Sleep hygiene is the collective term given to the practices and behaviours we can use to help get a better night’s sleep. Sleep hygiene practices were originally developed to help treat people with mild to moderate insomnia, the idea being that if improvements can be made to a number of individual sleep promoting behaviours and habits, then the overall additive effect will be a healthier more restful sleep. Moving away from the clinical setting, sleep hygiene techniques and practices have a big role to play in general public health, as poor quality, limited sleep is a global concern. Short sleep duration can be defined as less than 7 hours sleep in a 24 hour period and unfortunately due to the pressures and culture of today’s world, many of us will fall into this category.
Sleep hygiene education is an effective tool that we have at our disposal to help people increase their amount of good quality sleep.It aims to inform people about sleep promoting behaviors and habits that are often very simple and straightforward. Educating people on sleep hygiene doesn’t require a trip to a doctor or sleeping pills, and the simple changes made through improving your sleep hygiene can be extremely effective. Of course there may be clinical disorders affecting some people’s sleep and in that case clinical intervention may be needed. However for the majority of the general population small, simple improvements in sleep hygiene can be very beneficial for both physical and mental wellbeing.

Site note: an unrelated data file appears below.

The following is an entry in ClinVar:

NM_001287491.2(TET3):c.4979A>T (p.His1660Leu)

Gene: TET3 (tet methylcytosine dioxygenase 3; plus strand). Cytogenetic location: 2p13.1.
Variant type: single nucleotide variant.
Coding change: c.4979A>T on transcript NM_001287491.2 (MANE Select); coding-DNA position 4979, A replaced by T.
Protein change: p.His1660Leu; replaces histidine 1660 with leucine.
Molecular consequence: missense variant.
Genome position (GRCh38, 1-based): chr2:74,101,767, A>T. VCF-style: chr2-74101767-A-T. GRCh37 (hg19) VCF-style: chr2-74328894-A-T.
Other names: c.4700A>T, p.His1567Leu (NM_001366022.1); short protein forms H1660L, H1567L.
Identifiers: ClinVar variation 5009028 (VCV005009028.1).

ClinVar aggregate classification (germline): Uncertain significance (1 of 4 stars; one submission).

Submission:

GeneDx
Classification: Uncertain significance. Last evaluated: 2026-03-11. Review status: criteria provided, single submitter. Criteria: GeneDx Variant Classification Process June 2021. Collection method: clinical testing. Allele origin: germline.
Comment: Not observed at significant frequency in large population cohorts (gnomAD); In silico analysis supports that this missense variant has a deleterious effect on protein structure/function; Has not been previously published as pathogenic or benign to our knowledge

Over the next few weeks we will be looking at various aspects of sleep hygiene and strategies to improve sleep hygiene. Hopefully this will enable you to create an enhanced sleep/bedtime routine which should lead to a more restful night’s sleep. Even if you can implement a couple of the changes we will be suggesting, your sleep hygiene will be improved.
- Insufficient sleep is a global concern
- Insufficient sleep can negatively affect health
- Sleep hygiene can improve sleep quality